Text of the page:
Gov’t allays fears over alleged maize shortage in Kenya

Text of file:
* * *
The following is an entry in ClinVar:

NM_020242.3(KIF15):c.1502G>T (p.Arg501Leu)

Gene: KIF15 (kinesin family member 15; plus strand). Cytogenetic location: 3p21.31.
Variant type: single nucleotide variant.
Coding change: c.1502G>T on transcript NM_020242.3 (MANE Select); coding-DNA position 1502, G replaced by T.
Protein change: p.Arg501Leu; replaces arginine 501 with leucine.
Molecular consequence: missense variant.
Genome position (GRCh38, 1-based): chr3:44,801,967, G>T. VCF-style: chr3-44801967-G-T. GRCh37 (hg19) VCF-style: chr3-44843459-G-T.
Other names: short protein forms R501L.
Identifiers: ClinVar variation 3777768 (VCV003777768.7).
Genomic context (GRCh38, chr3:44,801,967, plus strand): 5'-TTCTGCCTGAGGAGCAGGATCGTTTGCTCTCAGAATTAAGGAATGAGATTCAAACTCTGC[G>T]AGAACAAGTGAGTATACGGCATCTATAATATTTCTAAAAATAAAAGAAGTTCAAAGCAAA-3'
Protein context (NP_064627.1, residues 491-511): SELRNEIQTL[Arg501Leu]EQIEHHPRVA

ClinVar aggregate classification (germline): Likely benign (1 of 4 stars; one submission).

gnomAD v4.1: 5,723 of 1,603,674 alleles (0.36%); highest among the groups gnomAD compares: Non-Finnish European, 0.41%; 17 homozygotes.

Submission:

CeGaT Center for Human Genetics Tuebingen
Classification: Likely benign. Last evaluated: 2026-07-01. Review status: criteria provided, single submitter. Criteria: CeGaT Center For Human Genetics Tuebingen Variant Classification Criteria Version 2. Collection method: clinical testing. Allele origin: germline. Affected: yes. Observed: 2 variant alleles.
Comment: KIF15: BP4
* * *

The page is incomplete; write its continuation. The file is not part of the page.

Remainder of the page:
The Ministry of Agriculture Livestock, Fisheries and Cooperatives has allayed fears over alleged maize shortage in the country. In a statement, the ministry said projections up to the end of May 2021 indicate a surplus of 11,807,681 90kg bags, with the price of maize expected to remain stable. “Currently, the wholesale maize price is averaging Ksh. 2,600 per 90 kg bag, with the highest prices of up to Ksh. 4,392 reported in Garissa county and the lowest prices of Ksh. 1,980 in Laikipia county,” the ministry said on Tuesday. This after the Cereal Millers Association (CMA) criticised the ban on maize imports from Uganda and Tanzania claiming there was lack of coordination and communication between relevant government and regulatory agencies. CMA said this would result in increase of maize flour prices.   “The CMA welcomes the ban on maize that contains aflatoxin levels above the 10 parts per billion (ppb) threshold but is requesting the government to allow maize that does not breach this level be allowed to avoid a grain shortage,” the association said on Monday. However, the Agriculture and Food Authority (AFA) is said to be working in collaboration with the regulators and other Competent Authorities from the exporting countries to provide guidelines on how to meet the relevant East Africa Community (EAC) standards. The ministry has also issued a stern warning to culprits contravening the government directive on maize importation saying traders found culpable will be arrested and charged. “The Ethics and Anti Corruption Commission (EACC) and DCI are on high alert to deal with any corrupt officers and/or traders at border points who shall engage in corrupt practices in exchange for maize entry approval stamps without inspection and verification,” the statement reads. The ministry said registration of all dealers of food crops including the transporters, importers and processors as per the requirements of section 16 of the Crops Act, 2013 has begun; with all stakeholders equired to log on to for requirements for registration. The applicants are to be vetted and approval granted through issuance of a Registration Certificate. The ministry said successful applicants will be notified on the need to apply for pre shipment documents stating the source of produce, purpose and destination including the storage facility where the produce shall be offloaded. “The Government of Kenya has required its EAC Partner States to issue Certificates of Conformity (CoC) to all Kenya-bound consignments. These CoCs shall be issued by a Competent Authority from the exporting country processed through the KENTRADE single window system to be verified and approved by the crops inspectors. Additionally, random sampling shall be done at the border points with rapid testing to confirm that the grain is as per the conformity certificate issued by the exporting country,” the statement adds. Meanwhile, 39 lorries that were carrying ‘unsafe’ maize into Kenya from Uganda have been intercepted in Busia. According to the ministry, unscrupulous businessmen have tried to sneak in maize through non- gazetted border points, with law enforcement agencies reported to have intercepted 39 lorries that were ferrying maize from Uganda. 25 lorries are being held at Busia police station while 14 are at Adungosi, with the Ministry stating that it has heightened surveillance along all border points through its Agriculture and Food Authority.

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